Robbins v. Bajwa, 2020 NSSC 311

The Plaintiff in this case, represented by Wagners, was a healthy, successful man who decided to undergo an elective hip replacement to alleviate some persistent pain and discomfort. While the surgery was uneventful, and the Plaintiff was soon discharged home, he experienced sudden, severe leg pain while doing exercises about a week after his discharge from hospital.

Before he left the hospital, the Plaintiff had been given the telephone number for his surgeon’s office, in the event that he had any complications or concerns following the surgery. So, when he experienced this sudden episode of pain, he phoned that number. Unfortunately, his surgeon was away.

In an effort to ensure that no serious post-surgical problems had arisen, the Plaintiff stayed on the phone and was eventually connected with the Defendant, a medical resident in orthopedics who was responsible for patient calls at that time. The Plaintiff recalls explaining his symptoms to this medical resident and being told that they were nothing serious, and that he should stay home and do his exercises. The medical resident did not document anything in the Plaintiff’s chart about this phone call.

Reassured by this medical advice, the Plaintiff remained at home until three days later when significant leg pain became apparent and, although he was again reassured by the medical resident that his concerns were not serious, the Plaintiff decided to go to the hospital and seek out in-person medical attention. Shortly after he arrived, the doctors found a major vascular issue – he had bilateral popliteal artery occlusions extending into his tibial arteries. Although efforts were made to restore blood supply to his legs, the Plaintiff ultimately had to undergo a left leg below-knee amputation.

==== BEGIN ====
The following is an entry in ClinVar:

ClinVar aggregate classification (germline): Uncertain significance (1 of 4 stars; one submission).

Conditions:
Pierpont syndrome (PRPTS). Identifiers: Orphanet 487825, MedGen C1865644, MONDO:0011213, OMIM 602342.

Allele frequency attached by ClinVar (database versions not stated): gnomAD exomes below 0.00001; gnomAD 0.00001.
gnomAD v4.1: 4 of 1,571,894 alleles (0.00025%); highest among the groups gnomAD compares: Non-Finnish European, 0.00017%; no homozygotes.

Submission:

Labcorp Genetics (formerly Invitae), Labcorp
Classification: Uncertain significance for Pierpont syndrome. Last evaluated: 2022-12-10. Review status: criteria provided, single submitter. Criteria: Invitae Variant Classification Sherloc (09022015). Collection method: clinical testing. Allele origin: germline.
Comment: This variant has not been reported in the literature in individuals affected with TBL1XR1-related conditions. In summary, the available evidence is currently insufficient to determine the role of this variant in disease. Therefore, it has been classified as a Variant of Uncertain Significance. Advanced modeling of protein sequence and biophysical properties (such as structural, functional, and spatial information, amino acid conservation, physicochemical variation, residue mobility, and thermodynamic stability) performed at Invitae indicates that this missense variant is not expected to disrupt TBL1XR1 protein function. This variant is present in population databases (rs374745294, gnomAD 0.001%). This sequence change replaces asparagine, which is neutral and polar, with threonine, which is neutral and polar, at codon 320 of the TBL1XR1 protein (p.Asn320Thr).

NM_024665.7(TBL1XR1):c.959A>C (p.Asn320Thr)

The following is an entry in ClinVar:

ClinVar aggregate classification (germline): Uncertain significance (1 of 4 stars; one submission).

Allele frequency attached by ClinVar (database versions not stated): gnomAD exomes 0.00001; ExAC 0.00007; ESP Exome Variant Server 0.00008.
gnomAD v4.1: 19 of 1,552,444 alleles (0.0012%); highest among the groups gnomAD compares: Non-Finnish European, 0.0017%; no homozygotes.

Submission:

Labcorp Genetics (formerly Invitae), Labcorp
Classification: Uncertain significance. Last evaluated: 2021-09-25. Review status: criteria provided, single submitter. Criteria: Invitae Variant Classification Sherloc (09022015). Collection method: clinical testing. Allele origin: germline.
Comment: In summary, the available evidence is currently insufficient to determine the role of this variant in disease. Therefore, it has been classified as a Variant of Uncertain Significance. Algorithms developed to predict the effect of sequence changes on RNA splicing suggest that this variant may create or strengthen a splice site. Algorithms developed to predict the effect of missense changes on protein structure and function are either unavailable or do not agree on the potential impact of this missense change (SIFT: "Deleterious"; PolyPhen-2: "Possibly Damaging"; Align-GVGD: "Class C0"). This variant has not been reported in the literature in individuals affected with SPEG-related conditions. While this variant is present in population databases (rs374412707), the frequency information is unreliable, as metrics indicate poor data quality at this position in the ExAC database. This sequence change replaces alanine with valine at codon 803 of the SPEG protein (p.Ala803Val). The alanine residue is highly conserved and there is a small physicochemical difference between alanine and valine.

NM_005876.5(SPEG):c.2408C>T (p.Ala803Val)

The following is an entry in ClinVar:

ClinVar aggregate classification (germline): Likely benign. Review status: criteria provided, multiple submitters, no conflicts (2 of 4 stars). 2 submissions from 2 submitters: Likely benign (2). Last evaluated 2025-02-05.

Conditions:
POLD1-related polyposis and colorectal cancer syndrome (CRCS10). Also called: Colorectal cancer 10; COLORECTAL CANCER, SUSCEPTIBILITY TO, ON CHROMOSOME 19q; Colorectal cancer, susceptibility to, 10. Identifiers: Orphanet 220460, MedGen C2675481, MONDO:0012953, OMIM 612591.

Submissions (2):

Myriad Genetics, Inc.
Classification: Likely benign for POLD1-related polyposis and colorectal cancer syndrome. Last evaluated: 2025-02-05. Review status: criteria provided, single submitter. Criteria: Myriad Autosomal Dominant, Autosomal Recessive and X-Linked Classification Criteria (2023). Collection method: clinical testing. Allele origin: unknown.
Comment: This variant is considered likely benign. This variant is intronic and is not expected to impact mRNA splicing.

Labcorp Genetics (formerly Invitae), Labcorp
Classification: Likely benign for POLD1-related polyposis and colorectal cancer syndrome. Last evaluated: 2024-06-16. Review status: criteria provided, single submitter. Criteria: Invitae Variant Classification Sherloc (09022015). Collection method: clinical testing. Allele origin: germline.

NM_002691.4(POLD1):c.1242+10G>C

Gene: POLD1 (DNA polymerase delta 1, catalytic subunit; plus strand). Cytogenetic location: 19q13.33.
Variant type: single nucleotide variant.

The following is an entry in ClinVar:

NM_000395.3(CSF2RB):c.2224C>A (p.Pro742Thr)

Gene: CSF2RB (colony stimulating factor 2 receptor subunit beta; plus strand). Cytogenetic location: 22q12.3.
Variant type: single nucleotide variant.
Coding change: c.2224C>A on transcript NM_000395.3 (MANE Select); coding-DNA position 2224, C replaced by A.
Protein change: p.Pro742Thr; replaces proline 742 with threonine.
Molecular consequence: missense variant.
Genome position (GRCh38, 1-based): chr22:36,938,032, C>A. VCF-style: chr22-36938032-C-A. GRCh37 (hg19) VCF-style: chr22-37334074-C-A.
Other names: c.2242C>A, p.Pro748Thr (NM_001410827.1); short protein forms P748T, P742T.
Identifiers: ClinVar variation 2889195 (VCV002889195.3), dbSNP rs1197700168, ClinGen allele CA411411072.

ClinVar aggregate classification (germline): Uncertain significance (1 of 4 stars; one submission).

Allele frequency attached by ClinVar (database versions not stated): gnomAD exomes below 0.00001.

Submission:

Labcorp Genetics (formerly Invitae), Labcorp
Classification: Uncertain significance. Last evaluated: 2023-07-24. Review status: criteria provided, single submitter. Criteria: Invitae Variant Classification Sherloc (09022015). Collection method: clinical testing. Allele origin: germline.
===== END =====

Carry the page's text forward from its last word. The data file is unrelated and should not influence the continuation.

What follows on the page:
At trial, the Defendant medical resident denied that she had told the Plaintiff not to worry about the episode of sudden severe pain days before he presented to hospital, but this defence was ultimately rejected by the trial judge, who believed the Plaintiff’s account and accepted his testimony and reliable and credible. It was therefore determined that the instructions given by this resident over the phone fell below the standard of care for a reasonable physician with her level of experience, such that she was liable in medical negligence for the consequences of that improper advice.

The Plaintiff also succeeded in proving that this negligence was the cause of the amputation that ensued, and he was awarded compensation for pain and suffering, the cost of his ongoing care needs, loss of income, and other losses he suffered as a result of the malpractice.

The full text of this decision is available online at:

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